MOE’s new perspective on PSLE | Tutopiya Online Tutoring

The Ministry of Education is implementing some significant changes to the PSLE starting 2021: instead of the T-scores, a new grading system called  Achievement Levels (ALs) will measure students’ performance. Many parents are concerned over the impact of this drastic change, especially regarding how it can influence the streaming process. 
Here are the two main differences of the new PSLE compared to the current one, and Tutopiya’s insight into them:

1) Wider scoring bands to avoid excessively fine differentiation:
One problem of the current PSLE is that students who perform similarly may nevertheless receive different T-scores (e.g. 230 vs. 235), which might lead to different streaming results. The new system, however, will employ 8 bands of Achievement Levels, with AL1 being the best score and AL8 being the lowest score.

Students with similar performance will be grouped in the same band, which can help reduce excessively fine differentiation.
This method will encourage young children to make learning and not marks the focus of their study, since with Als implemented, they will no longer bedifferentiated on the basis of every mark.

2) Removing the bell curve:
Starting 2021, students’ marks will be awarded according to their own performance, and not in comparison to their peers. In the current system, a student may do well in one subject and still receive low T-scores just because his peers perform better. With the new system, however, a child can earn high PSLE scores regardless of how his or her peers perform, as long as he or she can demonstrate mastery over the subject.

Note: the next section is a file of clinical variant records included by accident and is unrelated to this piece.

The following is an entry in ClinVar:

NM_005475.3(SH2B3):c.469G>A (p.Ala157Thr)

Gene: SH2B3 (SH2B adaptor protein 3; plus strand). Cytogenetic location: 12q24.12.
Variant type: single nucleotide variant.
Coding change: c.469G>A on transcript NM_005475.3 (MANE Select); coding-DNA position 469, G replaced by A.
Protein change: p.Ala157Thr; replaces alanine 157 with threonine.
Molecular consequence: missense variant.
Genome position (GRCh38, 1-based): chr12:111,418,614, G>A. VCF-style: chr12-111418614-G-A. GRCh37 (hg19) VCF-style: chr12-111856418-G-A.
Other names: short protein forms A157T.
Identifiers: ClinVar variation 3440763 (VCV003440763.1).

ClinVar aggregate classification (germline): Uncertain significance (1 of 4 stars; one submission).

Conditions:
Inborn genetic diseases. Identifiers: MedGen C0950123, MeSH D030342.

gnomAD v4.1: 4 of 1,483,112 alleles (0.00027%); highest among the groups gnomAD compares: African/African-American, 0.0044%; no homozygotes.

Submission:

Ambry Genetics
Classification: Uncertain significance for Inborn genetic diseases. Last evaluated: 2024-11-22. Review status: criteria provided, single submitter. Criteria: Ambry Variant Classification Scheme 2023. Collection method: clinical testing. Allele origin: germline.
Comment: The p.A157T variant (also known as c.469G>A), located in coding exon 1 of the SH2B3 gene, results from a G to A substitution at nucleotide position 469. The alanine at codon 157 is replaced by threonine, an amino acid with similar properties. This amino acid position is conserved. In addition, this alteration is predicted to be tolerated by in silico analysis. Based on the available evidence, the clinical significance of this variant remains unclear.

This approach is a great improvement as it will reduce stress in both parents and children, when they no longer have to constantly compare themselves to others and create unnecessary competition. As a result, students can now focus on cultivating their own potential instead of trying to out-do one another, allowing them to nurture different aspects of their character. 

This way, parents would also have a more objective view of their children’s strengths and weaknesses, which will help them find the most suitable academic path for their children to follow.

Overall, the shift in PSLE grading system promises more balance and less competition in young children, enabling them to pursue other interests besides performing well academically. Potentially, it could also help make the streaming process more organic, by reducing the excessive differentiation and grouping students based on their overall performance and potential.

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